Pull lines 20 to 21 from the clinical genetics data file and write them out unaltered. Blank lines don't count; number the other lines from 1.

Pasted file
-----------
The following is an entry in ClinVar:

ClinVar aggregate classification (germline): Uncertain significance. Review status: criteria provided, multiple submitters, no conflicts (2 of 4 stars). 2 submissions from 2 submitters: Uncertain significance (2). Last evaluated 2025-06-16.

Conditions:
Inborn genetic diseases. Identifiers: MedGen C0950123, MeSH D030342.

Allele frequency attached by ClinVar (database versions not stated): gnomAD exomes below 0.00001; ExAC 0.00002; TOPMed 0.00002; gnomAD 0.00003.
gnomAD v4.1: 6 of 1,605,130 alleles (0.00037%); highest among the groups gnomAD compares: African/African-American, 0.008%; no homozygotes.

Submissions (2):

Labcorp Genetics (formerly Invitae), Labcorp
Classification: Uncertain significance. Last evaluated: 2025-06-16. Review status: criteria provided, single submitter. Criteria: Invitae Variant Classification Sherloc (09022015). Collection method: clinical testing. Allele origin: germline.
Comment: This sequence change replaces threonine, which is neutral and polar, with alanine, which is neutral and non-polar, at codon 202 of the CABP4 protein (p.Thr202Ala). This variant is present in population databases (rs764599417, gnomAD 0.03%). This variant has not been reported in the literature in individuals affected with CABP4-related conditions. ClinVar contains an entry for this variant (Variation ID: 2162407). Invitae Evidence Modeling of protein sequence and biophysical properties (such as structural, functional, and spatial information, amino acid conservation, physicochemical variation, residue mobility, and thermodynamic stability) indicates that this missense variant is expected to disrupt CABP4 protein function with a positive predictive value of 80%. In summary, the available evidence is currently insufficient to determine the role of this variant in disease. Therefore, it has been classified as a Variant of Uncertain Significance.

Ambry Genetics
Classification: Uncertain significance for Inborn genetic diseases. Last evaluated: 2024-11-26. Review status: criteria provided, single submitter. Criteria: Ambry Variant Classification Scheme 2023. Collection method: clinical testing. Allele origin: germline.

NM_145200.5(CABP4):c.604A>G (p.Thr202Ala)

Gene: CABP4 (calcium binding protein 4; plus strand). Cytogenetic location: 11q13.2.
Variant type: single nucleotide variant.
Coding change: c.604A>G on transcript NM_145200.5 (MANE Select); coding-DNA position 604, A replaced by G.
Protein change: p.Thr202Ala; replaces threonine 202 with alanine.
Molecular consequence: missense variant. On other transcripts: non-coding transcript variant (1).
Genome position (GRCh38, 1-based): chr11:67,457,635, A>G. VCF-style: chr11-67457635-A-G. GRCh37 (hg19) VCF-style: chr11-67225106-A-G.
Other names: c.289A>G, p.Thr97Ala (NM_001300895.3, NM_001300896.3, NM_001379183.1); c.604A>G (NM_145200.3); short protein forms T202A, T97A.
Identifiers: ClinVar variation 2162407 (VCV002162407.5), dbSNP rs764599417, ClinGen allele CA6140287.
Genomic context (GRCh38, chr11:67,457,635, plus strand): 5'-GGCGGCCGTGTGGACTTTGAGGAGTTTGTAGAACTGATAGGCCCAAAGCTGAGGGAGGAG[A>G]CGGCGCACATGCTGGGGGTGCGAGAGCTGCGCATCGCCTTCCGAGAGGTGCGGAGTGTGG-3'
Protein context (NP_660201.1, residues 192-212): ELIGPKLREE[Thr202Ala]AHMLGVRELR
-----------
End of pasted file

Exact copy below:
Other names: c.289A>G, p.Thr97Ala (NM_001300895.3, NM_001300896.3, NM_001379183.1); c.604A>G (NM_145200.3); short protein forms T202A, T97A.
Identifiers: ClinVar variation 2162407 (VCV002162407.5), dbSNP rs764599417, ClinGen allele CA6140287.